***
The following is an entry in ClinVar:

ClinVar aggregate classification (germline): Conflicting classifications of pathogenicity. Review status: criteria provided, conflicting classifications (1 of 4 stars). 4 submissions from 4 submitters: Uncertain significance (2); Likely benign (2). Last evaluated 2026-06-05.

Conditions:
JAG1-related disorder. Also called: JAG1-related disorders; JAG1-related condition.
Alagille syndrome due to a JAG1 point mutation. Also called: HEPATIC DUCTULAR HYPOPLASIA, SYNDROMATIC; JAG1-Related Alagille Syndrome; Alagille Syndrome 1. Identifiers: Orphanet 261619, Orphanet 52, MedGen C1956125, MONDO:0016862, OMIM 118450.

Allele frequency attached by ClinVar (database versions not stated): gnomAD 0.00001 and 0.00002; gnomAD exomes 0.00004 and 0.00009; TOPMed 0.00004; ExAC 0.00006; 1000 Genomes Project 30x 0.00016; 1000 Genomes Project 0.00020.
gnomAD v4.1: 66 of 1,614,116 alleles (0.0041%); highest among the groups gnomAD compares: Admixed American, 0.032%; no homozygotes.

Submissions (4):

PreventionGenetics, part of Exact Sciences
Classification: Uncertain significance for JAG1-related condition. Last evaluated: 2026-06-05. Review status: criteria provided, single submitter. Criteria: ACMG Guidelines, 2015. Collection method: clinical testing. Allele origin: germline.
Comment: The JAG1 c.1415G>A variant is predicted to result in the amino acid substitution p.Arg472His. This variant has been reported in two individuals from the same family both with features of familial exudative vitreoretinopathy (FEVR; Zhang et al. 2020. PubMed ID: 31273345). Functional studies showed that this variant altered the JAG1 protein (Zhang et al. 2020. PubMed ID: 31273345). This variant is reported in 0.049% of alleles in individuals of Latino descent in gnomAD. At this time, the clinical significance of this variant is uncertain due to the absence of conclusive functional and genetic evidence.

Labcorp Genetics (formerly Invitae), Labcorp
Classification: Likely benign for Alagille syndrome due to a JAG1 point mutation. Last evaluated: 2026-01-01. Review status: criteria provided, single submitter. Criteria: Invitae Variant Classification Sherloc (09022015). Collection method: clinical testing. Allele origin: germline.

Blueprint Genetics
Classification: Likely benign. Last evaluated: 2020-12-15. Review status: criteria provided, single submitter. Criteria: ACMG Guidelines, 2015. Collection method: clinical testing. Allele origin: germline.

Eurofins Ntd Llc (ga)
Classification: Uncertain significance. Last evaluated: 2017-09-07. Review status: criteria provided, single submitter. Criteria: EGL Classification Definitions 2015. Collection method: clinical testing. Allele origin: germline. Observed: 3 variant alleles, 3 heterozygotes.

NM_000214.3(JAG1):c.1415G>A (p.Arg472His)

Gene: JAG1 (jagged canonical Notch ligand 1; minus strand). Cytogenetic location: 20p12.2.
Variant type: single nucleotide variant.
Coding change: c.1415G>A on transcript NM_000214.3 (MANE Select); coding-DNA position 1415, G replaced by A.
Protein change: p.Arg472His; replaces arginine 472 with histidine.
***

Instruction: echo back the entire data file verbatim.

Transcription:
The following is an entry in ClinVar:

ClinVar aggregate classification (germline): Conflicting classifications of pathogenicity. Review status: criteria provided, conflicting classifications (1 of 4 stars). 4 submissions from 4 submitters: Uncertain significance (2); Likely benign (2). Last evaluated 2026-06-05.

Conditions:
JAG1-related disorder. Also called: JAG1-related disorders; JAG1-related condition.
Alagille syndrome due to a JAG1 point mutation. Also called: HEPATIC DUCTULAR HYPOPLASIA, SYNDROMATIC; JAG1-Related Alagille Syndrome; Alagille Syndrome 1. Identifiers: Orphanet 261619, Orphanet 52, MedGen C1956125, MONDO:0016862, OMIM 118450.

Allele frequency attached by ClinVar (database versions not stated): gnomAD 0.00001 and 0.00002; gnomAD exomes 0.00004 and 0.00009; TOPMed 0.00004; ExAC 0.00006; 1000 Genomes Project 30x 0.00016; 1000 Genomes Project 0.00020.
gnomAD v4.1: 66 of 1,614,116 alleles (0.0041%); highest among the groups gnomAD compares: Admixed American, 0.032%; no homozygotes.

Submissions (4):

PreventionGenetics, part of Exact Sciences
Classification: Uncertain significance for JAG1-related condition. Last evaluated: 2026-06-05. Review status: criteria provided, single submitter. Criteria: ACMG Guidelines, 2015. Collection method: clinical testing. Allele origin: germline.
Comment: The JAG1 c.1415G>A variant is predicted to result in the amino acid substitution p.Arg472His. This variant has been reported in two individuals from the same family both with features of familial exudative vitreoretinopathy (FEVR; Zhang et al. 2020. PubMed ID: 31273345). Functional studies showed that this variant altered the JAG1 protein (Zhang et al. 2020. PubMed ID: 31273345). This variant is reported in 0.049% of alleles in individuals of Latino descent in gnomAD. At this time, the clinical significance of this variant is uncertain due to the absence of conclusive functional and genetic evidence.

Labcorp Genetics (formerly Invitae), Labcorp
Classification: Likely benign for Alagille syndrome due to a JAG1 point mutation. Last evaluated: 2026-01-01. Review status: criteria provided, single submitter. Criteria: Invitae Variant Classification Sherloc (09022015). Collection method: clinical testing. Allele origin: germline.

Blueprint Genetics
Classification: Likely benign. Last evaluated: 2020-12-15. Review status: criteria provided, single submitter. Criteria: ACMG Guidelines, 2015. Collection method: clinical testing. Allele origin: germline.

Eurofins Ntd Llc (ga)
Classification: Uncertain significance. Last evaluated: 2017-09-07. Review status: criteria provided, single submitter. Criteria: EGL Classification Definitions 2015. Collection method: clinical testing. Allele origin: germline. Observed: 3 variant alleles, 3 heterozygotes.

NM_000214.3(JAG1):c.1415G>A (p.Arg472His)

Gene: JAG1 (jagged canonical Notch ligand 1; minus strand). Cytogenetic location: 20p12.2.
Variant type: single nucleotide variant.
Coding change: c.1415G>A on transcript NM_000214.3 (MANE Select); coding-DNA position 1415, G replaced by A.
Protein change: p.Arg472His; replaces arginine 472 with histidine.